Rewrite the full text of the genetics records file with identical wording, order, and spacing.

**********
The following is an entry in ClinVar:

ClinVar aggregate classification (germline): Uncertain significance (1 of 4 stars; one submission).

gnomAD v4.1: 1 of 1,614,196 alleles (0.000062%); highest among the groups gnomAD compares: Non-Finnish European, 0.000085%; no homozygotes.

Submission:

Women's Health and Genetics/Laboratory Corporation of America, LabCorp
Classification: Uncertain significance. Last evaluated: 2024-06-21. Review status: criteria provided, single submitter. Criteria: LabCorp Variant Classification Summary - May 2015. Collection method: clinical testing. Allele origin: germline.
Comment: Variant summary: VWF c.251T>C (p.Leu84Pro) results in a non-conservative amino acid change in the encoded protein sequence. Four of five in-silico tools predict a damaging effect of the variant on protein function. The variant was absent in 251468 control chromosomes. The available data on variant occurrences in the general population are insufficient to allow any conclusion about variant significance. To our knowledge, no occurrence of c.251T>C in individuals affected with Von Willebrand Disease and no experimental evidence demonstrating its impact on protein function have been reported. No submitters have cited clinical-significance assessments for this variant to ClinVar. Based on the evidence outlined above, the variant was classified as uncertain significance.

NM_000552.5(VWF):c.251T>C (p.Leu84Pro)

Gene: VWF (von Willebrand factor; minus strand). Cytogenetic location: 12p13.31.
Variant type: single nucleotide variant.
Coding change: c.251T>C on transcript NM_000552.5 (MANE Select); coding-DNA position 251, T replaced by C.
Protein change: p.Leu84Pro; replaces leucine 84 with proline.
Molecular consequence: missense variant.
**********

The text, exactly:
The following is an entry in ClinVar:

ClinVar aggregate classification (germline): Uncertain significance (1 of 4 stars; one submission).

gnomAD v4.1: 1 of 1,614,196 alleles (0.000062%); highest among the groups gnomAD compares: Non-Finnish European, 0.000085%; no homozygotes.

Submission:

Women's Health and Genetics/Laboratory Corporation of America, LabCorp
Classification: Uncertain significance. Last evaluated: 2024-06-21. Review status: criteria provided, single submitter. Criteria: LabCorp Variant Classification Summary - May 2015. Collection method: clinical testing. Allele origin: germline.
Comment: Variant summary: VWF c.251T>C (p.Leu84Pro) results in a non-conservative amino acid change in the encoded protein sequence. Four of five in-silico tools predict a damaging effect of the variant on protein function. The variant was absent in 251468 control chromosomes. The available data on variant occurrences in the general population are insufficient to allow any conclusion about variant significance. To our knowledge, no occurrence of c.251T>C in individuals affected with Von Willebrand Disease and no experimental evidence demonstrating its impact on protein function have been reported. No submitters have cited clinical-significance assessments for this variant to ClinVar. Based on the evidence outlined above, the variant was classified as uncertain significance.

NM_000552.5(VWF):c.251T>C (p.Leu84Pro)

Gene: VWF (von Willebrand factor; minus strand). Cytogenetic location: 12p13.31.
Variant type: single nucleotide variant.
Coding change: c.251T>C on transcript NM_000552.5 (MANE Select); coding-DNA position 251, T replaced by C.
Protein change: p.Leu84Pro; replaces leucine 84 with proline.
Molecular consequence: missense variant.